# Probability: Infinite Convergent Series and Random Variables

by ZellDincht100
Tags: convergent, infinite, probability, random, series, variables
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 P: 3 I have a random variable problem. I need to prove that my equation I came up with is a valid probability mass function. In the problem, I came up with this for my probability mass function: $$\Sigma$$ $$12/(k+4)(k+3)(k+2)$$ Maple says that this does in fact converge to 1, so it's valid; however...I can't use "Maple said so" as an answer. My attempt was to break it up using partial fraction decomposition: ($$6/(k+4)$$) - ($$12/(k+3)$$) + ($$6/(k+2)$$) I was hoping that this would be telescoping, but it is not. Does anyone have an idea on how I can prove that this converges to 1?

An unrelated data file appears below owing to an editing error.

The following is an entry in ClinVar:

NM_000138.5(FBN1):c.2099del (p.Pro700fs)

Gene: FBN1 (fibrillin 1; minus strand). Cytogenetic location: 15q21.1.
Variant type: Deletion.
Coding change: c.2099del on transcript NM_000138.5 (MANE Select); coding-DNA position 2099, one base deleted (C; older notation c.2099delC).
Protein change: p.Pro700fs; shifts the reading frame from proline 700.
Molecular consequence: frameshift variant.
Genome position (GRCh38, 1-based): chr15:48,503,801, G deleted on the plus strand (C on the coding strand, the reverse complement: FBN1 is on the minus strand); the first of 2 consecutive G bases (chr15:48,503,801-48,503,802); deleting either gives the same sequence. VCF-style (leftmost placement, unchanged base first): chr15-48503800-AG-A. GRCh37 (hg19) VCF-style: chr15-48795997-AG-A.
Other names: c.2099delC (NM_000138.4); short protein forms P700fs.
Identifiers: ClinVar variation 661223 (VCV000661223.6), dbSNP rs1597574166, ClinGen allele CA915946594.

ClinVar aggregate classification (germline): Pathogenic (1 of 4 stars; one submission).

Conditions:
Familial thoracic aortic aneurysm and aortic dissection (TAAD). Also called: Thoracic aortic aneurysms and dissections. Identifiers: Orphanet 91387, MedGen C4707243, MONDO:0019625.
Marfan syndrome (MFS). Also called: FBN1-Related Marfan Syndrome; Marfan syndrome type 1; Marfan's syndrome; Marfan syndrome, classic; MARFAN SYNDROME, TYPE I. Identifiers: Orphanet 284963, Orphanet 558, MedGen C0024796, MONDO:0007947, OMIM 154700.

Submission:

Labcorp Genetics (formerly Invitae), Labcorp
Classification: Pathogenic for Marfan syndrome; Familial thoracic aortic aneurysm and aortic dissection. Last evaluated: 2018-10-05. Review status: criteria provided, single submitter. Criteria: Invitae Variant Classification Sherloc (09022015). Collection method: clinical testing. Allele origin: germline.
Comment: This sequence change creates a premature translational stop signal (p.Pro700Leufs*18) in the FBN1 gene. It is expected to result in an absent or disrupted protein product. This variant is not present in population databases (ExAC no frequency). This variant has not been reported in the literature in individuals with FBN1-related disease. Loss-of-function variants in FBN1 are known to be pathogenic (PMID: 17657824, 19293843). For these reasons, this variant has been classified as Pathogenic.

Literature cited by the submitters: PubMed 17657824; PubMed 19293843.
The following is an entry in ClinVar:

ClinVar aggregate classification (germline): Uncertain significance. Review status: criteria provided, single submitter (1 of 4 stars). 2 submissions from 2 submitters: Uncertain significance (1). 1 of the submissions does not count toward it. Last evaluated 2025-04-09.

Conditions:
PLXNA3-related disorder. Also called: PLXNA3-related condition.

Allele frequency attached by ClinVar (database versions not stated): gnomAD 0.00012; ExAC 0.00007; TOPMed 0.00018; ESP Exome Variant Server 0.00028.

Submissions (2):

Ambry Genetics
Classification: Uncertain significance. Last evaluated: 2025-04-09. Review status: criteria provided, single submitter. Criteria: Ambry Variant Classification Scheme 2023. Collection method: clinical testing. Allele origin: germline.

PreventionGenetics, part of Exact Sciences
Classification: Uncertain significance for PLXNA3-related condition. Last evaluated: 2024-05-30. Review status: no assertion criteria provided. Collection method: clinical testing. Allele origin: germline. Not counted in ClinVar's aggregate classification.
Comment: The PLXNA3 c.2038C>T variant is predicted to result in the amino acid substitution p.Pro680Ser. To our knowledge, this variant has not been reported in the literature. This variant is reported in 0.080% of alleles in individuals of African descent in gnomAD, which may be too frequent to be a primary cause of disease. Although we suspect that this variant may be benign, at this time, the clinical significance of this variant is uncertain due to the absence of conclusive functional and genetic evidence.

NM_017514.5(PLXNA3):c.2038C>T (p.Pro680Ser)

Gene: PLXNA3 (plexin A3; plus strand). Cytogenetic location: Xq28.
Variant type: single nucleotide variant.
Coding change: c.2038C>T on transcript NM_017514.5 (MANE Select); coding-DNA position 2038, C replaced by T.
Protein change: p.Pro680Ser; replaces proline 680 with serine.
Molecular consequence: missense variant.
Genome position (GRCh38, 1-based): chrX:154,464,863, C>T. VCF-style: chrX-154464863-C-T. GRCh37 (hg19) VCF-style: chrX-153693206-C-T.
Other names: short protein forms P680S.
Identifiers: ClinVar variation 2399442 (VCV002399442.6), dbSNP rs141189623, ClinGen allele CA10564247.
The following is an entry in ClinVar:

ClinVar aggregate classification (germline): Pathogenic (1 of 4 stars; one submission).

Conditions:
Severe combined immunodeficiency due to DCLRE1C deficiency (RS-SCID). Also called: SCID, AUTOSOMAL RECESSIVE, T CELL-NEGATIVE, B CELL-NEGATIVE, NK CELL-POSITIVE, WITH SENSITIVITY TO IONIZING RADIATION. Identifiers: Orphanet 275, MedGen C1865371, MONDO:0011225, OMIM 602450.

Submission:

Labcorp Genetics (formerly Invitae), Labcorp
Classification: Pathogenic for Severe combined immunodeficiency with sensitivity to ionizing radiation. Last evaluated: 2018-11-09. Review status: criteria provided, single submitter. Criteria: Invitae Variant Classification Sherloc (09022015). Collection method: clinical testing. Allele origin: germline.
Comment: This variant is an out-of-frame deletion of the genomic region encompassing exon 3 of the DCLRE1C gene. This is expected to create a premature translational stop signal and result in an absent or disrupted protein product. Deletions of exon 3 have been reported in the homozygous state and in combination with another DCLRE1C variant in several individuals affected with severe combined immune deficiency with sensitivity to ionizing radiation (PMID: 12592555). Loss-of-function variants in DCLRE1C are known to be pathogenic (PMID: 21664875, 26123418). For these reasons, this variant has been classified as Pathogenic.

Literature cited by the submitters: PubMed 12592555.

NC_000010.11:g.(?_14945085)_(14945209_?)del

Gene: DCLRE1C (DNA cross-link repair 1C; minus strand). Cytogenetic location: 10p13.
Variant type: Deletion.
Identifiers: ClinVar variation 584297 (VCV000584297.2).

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P: 26,148
Hi ZellDincht100!
 Quote by ZellDincht100 My attempt was to break it up using partial fraction decomposition: ($$6/(k+4)$$) - ($$12/(k+3)$$) + ($$6/(k+2)$$) I was hoping that this would be telescoping, but it is not.
Yes it is …
[6/(k+4) - 6/(k+3)] - [6/(k+3) - 6/(k+2)]
P: 3
 Quote by tiny-tim Hi ZellDincht100! Yes it is … [6/(k+4) - 6/(k+3)] - [6/(k+3) - 6/(k+2)]
Ahhhh I see! :D

Thanks! Dunno how I didn't see that before..

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